Uber set to list stocks at $45 per share amidst drivers’ protests
Uber is set for its Wall Street debut Friday with a massive share offering that is a milestone for the ride-hailing industry and the so-called “sharing economy,” but which comes with simmering concerns about its business model.
Shares will be priced at $45 for the initial public offering (IPO), valuing the startup at more than $82 billion, according to a filing with the US Securities and Exchange Commission.
San Francisco-based Uber was set to begin trading on the New York Stock Exchange under the eponymous ticker “UBER” in one of the largest initial public offerings in the tech sector.
Despite the eye-popping valuation, Uber dialled back some of its earlier ambitions for a value exceeding $100 billion after a rocky start for US rideshare rival Lyft.
Analyst Daniel Ives of Wedbush Securities said Uber has the potential to be a game-changing company and “is paving a similar road to what Amazon did to transform retail/ecommerce and Facebook did for social media.”
Ives said Uber has the potential to grow as it morphs its ridesharing platform into a more diverse set of services with Uber Eats, Uber Freight, and self-driving vehicle initiatives.
“We view Uber’s conservative pricing as a smart and prudent strategy coming out of the box as it clearly learned from its ‘little brother’ Lyft, and the experience it has gone through over the past month,” Ives said in a note to investors.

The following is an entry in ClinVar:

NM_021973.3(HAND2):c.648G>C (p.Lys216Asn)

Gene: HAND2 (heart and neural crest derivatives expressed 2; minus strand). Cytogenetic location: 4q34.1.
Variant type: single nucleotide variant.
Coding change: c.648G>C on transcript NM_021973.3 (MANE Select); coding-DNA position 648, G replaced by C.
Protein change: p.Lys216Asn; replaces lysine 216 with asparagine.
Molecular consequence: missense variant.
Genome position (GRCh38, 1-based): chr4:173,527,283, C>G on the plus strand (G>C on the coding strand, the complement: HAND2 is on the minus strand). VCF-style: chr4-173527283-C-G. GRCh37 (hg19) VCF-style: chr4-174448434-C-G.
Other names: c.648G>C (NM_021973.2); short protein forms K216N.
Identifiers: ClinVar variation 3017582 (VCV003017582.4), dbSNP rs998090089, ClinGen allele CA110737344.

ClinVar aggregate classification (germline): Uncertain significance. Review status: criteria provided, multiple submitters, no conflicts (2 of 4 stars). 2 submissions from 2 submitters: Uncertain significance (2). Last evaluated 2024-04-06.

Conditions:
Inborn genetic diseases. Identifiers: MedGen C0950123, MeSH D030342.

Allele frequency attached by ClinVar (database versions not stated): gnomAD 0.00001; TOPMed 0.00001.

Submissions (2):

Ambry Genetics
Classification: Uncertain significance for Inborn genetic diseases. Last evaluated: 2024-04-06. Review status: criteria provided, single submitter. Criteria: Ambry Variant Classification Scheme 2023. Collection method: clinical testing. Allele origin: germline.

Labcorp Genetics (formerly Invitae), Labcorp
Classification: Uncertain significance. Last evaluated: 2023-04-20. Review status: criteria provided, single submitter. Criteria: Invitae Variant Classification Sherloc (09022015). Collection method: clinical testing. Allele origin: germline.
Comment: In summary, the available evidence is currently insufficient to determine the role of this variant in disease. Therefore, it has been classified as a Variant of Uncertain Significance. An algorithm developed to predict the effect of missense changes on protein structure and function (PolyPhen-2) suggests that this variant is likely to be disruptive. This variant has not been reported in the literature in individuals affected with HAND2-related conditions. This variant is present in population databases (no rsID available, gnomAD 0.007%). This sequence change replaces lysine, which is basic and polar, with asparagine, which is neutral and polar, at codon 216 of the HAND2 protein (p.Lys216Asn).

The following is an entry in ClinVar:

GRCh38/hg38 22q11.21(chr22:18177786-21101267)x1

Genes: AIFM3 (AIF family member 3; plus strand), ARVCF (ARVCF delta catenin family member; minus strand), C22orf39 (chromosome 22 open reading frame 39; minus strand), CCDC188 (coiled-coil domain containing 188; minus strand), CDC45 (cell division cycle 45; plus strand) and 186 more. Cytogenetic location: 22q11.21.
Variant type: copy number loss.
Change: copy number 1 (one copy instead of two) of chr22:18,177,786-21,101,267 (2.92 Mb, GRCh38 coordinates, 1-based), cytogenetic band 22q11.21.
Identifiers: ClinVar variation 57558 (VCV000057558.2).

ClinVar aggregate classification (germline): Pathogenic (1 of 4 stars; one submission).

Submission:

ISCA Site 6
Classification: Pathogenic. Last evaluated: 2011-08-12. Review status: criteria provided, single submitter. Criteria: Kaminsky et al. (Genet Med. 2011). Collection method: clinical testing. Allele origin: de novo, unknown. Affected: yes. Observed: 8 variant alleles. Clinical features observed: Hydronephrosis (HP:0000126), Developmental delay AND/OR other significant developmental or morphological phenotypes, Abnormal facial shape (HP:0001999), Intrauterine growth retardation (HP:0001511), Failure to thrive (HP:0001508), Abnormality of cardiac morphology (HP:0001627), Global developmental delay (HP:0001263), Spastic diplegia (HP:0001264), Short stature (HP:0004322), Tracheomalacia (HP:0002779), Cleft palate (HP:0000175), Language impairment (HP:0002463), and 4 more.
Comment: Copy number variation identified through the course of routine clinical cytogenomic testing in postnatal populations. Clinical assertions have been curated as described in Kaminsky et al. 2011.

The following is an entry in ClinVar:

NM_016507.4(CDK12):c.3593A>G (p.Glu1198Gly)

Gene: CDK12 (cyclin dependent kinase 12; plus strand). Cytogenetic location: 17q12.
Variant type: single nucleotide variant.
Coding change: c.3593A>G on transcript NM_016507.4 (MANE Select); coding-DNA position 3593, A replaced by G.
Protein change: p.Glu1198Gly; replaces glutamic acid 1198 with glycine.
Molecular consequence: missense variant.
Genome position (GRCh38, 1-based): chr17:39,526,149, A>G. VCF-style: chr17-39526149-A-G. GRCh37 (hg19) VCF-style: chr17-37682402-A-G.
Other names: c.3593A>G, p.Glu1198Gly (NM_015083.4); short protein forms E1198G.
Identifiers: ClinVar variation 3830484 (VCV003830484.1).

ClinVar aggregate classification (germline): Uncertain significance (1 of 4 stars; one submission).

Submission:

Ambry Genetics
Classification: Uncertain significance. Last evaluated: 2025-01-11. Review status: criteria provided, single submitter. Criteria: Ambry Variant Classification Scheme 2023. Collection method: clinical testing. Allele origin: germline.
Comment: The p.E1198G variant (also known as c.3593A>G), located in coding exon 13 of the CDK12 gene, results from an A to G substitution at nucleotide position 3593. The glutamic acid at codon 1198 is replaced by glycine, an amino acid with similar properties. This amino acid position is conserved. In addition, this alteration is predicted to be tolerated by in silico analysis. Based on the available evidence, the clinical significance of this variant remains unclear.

A small group of independent drivers and supporters protest against Uber and other app-based ride-hailing companies near the New York Stock Exchange
But some of the risks surrounding Uber and its rivals were highlighted Wednesday as thousands of drivers turned off their apps in a US-wide strike over pay and working conditions.
The strikes targeting Uber and its US rival Lyft highlighted a dilemma for rideshare firms, which have faced challenges from regulators and traditional taxi operators for using a business model relying on independent contractors.
One group protested outside the New York Stock Exchange with some signs reading “Invest in our lives — Not their stocks.”
Uber and Lyft did not immediately comment on the protests.
Uber said in a securities filing Thursday that it had reached agreement with a large majority of the roughly 60,000 drivers contesting their status as independent contractors and who had instituted arbitration proceedings against the firm.
The company anticipates the total cost of the individual settlements, combined with attorneys’ fees, will fall between $146 million and $170 million.
Uber maintained it was sticking to its plans on how it classifies drivers.
“Our business would be adversely affected if drivers were classified as employees instead of independent contractors,” the company said.
Global Equities Research analyst Trip Chowdhry predicted that Uber will eventually have to raise ride prices, causing its customers to seek other options.
Uber will be raising up to $9 billion in the offering being underwritten by Goldman Sachs, Morgan Stanley and Bank of America Merrill Lynch and other large banks.
Uber’s inauguration as a public company will follow a rocky market debut for Lyft, which has lost more than 15 percent of its value since its March offering.
Lyft’s losses in the past quarter widened to $1.1 billion, according to its first financial report as a public company.